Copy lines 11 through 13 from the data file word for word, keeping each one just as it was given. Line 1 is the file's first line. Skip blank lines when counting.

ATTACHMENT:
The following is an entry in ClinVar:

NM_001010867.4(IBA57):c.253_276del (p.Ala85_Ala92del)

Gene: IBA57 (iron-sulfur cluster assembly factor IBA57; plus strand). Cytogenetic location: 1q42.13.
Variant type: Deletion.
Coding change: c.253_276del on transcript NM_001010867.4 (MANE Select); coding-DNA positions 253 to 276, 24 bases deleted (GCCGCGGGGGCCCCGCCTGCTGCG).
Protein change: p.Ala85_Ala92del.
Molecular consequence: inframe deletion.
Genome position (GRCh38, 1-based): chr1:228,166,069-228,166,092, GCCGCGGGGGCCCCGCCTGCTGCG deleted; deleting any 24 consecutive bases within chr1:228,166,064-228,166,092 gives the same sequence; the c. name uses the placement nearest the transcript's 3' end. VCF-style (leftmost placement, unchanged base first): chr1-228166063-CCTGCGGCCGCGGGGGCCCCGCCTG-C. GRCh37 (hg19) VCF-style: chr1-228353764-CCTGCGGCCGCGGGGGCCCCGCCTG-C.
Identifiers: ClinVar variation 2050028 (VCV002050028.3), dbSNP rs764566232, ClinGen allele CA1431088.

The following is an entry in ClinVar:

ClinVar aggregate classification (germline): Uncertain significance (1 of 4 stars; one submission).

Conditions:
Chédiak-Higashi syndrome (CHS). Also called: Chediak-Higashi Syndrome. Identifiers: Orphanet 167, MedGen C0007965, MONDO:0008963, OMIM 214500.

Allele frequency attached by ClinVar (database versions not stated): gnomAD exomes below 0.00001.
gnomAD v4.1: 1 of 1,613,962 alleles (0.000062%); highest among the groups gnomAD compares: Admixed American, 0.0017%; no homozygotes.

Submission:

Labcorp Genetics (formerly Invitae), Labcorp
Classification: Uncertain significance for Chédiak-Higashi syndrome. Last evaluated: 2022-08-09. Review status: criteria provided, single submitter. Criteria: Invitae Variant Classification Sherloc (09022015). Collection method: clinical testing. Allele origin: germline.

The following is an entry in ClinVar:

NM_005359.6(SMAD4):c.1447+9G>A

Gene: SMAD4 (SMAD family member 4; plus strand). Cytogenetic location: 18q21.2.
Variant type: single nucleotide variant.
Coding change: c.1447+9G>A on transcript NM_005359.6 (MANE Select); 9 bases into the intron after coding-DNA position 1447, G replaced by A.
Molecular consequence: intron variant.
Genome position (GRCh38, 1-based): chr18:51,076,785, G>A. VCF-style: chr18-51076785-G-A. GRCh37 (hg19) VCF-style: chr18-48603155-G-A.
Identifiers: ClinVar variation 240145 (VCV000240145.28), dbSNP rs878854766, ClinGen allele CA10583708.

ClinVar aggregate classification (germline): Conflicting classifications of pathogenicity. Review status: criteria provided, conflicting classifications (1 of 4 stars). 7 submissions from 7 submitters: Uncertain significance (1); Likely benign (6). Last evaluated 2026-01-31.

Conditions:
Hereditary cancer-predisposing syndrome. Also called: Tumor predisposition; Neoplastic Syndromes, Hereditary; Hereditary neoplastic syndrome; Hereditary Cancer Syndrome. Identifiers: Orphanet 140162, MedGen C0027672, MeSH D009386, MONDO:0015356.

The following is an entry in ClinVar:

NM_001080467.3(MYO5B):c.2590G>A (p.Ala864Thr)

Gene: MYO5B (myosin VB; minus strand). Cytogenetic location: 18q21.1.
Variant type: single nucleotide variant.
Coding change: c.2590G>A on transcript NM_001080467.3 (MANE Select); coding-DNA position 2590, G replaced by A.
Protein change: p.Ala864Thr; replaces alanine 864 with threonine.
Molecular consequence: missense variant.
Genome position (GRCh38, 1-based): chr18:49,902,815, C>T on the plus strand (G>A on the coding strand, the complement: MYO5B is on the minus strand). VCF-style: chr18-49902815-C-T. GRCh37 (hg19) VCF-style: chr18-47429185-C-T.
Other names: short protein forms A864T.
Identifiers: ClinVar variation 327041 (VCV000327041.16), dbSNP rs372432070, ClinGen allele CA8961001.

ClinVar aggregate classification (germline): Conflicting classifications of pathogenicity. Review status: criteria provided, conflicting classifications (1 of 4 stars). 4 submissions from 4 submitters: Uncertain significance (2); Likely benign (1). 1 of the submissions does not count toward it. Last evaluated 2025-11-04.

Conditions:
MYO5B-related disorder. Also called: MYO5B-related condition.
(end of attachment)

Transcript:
ClinVar aggregate classification (germline): Uncertain significance (1 of 4 stars; one submission).

Conditions:
Chédiak-Higashi syndrome (CHS). Also called: Chediak-Higashi Syndrome. Identifiers: Orphanet 167, MedGen C0007965, MONDO:0008963, OMIM 214500.